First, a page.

Gerry Duggan: I could go on and on and on about Bags. He is one of the premiere artists working today, and I never thought I would be so lucky to get to work with him. This will be remembered as his story, and he’s never been better. His action is beyond compare, these double page splashes of the Hulks fighting will make you feel out of breath, and even better than that—and harder, too—is Bags nailing the emotional component. There’s so much happening with these characters that have been a part of a family for decades; some of the biggest gut punches are thrown with words in this story, and Bags’ close-ups on those moments are gold. I’ve always been lucky in collaborators. It’s especially true on HULK.
Marvel.com: Let’s swing over to NOVA; how will the events of Original Sin make our hero stronger? In what ways might he always be crippled by them?
Gerry Duggan: Well, Sam is learning some secrets of the Black Novas, but he may not have the greatest source in the world. Sam believes his father might not have been a hero, and that would make wearing the helmet very difficult. His faith is shaken, and that’s harder when you’re a kid.
Marvel.com: Hands down, what is the biggest, most important reason that Sam finds his dad? Does he envision what the “reunion” will be like, or is the on total auto-drive in this quest?
Gerry Duggan: Every kid wants to do his dad proud. Sam has much more responsibility than the average kid, but he knows that if he can’t find him nobody can. There isn’t a Nova Corps anymore, there is no one out there looking to free a POW in space. Sam wants to help his dad, because it’s the right thing to do, even if he’s learned his dad didn’t always do the right thing.
Marvel.com: What's the very worst thing that can happen with Sam traipsing around the galaxy?
Gerry Duggan: Sam’s made mistakes big and small, like any other 15-year-old kid. His biggest screw-up led to Beta Ray Bill coming to Earth to confront him. I think the worst thing that Sam could do would be to really hurt someone by accident. A close second would be to Instagram his secret identity.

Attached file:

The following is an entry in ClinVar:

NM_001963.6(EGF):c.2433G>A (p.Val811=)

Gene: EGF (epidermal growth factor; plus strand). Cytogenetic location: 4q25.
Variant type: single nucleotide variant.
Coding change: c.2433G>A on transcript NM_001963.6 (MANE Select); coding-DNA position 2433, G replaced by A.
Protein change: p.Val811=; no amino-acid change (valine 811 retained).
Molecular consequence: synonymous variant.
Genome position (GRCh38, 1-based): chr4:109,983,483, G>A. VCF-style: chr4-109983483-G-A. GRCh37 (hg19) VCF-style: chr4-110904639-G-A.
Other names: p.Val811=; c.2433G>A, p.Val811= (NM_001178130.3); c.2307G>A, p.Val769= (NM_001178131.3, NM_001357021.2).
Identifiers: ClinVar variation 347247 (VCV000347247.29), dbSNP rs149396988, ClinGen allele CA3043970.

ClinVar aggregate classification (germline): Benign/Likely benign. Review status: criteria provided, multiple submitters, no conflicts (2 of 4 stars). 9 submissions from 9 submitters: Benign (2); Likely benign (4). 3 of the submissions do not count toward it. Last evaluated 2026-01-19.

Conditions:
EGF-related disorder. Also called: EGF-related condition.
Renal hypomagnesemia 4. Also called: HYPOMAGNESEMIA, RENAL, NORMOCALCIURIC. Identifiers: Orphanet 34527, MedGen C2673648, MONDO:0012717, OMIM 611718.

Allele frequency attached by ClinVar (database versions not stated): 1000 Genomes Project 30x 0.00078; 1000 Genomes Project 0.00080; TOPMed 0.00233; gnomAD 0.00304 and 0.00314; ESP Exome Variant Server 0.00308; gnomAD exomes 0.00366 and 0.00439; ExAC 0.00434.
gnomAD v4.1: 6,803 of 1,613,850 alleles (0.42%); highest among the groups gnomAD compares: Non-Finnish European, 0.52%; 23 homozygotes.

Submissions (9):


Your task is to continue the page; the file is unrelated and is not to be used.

Marvel.com: [Laughs] Okay, how will you segue from the events of NOVA #20 and #21 into the Halloween story in #22? Does Sam set aside his search for trick-or-treating?
Gerry Duggan: Hmm. I have to be careful how I answer this. NOVA #22 is more of a standalone issue. NOVA #20 and #21 move Jesse’s story forward in a fun, dangerous way. NOVA #22 is an attempt by Sam to blow off a little steam and take a night off from his troubles; I hope he enjoys it because #23 and 24 are Sam’s most dire chapters yet. These two issues will tie in with Axis, and Sam will be changed.
Marvel.com: What's the most fun for you as a writer to have him interact with characters like the X-Men in NOVA #22?
Gerry Duggan: I’ve always loved the X-Men characters. I’ve been thrilled any chance I ever had to write those characters. My A+X assignments were great fun. Writing kids is fun. Quentin Quire only has one line in NOVA #22, but that’s all he needs. The mic gets dropped. While we’re on the subject of the X-Men, I only got to write Kitty once in A+X, but she and Illyana are going to appear in HULK #10 in a fun, unexpected way.
Last plug: X-Men and FauX-Men will both be appearing at the same time in upcoming issues of DEADPOOL.
Marvel.com: Looks like you get to work with lots of cool artists like David Baldeon and Federico Santagati on NOVA—what's the joy with having that opportunity like for you?
Gerry Duggan: Credit the Marvel editors. They’ve always got their eyes out for talent, and everyone I’ve had the pleasure to work with on Nova has been wonderful, from Paco [Medina] to Baldeon and now Santagati for the Halloween issue. I’ve characterized the Halloween issue as a chance to blow off some steam, but there are some events in it that are important for the overall story. I don’t want to spoil it, but the issue also has a ghost in it.
Thanks for reading the comics I’m writing!